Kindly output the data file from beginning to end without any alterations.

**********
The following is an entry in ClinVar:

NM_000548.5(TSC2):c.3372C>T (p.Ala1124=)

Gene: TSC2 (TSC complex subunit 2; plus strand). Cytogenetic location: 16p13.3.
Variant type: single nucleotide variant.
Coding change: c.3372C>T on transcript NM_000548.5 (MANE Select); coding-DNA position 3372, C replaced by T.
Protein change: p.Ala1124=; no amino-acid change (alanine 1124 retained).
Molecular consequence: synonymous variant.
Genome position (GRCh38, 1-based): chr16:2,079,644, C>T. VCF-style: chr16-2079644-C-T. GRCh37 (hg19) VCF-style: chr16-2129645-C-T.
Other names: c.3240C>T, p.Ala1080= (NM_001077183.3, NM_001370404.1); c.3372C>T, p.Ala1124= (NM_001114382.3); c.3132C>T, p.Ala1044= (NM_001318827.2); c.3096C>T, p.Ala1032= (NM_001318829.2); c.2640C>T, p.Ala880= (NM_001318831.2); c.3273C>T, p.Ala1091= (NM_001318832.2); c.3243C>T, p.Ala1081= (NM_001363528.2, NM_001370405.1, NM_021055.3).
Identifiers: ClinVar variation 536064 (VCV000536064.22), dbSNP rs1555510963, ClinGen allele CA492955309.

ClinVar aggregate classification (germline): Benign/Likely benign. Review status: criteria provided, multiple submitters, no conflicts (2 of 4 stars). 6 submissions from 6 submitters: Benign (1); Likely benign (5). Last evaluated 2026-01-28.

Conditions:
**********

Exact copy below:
The following is an entry in ClinVar:

NM_000548.5(TSC2):c.3372C>T (p.Ala1124=)

Gene: TSC2 (TSC complex subunit 2; plus strand). Cytogenetic location: 16p13.3.
Variant type: single nucleotide variant.
Coding change: c.3372C>T on transcript NM_000548.5 (MANE Select); coding-DNA position 3372, C replaced by T.
Protein change: p.Ala1124=; no amino-acid change (alanine 1124 retained).
Molecular consequence: synonymous variant.
Genome position (GRCh38, 1-based): chr16:2,079,644, C>T. VCF-style: chr16-2079644-C-T. GRCh37 (hg19) VCF-style: chr16-2129645-C-T.
Other names: c.3240C>T, p.Ala1080= (NM_001077183.3, NM_001370404.1); c.3372C>T, p.Ala1124= (NM_001114382.3); c.3132C>T, p.Ala1044= (NM_001318827.2); c.3096C>T, p.Ala1032= (NM_001318829.2); c.2640C>T, p.Ala880= (NM_001318831.2); c.3273C>T, p.Ala1091= (NM_001318832.2); c.3243C>T, p.Ala1081= (NM_001363528.2, NM_001370405.1, NM_021055.3).
Identifiers: ClinVar variation 536064 (VCV000536064.22), dbSNP rs1555510963, ClinGen allele CA492955309.

ClinVar aggregate classification (germline): Benign/Likely benign. Review status: criteria provided, multiple submitters, no conflicts (2 of 4 stars). 6 submissions from 6 submitters: Benign (1); Likely benign (5). Last evaluated 2026-01-28.

Conditions: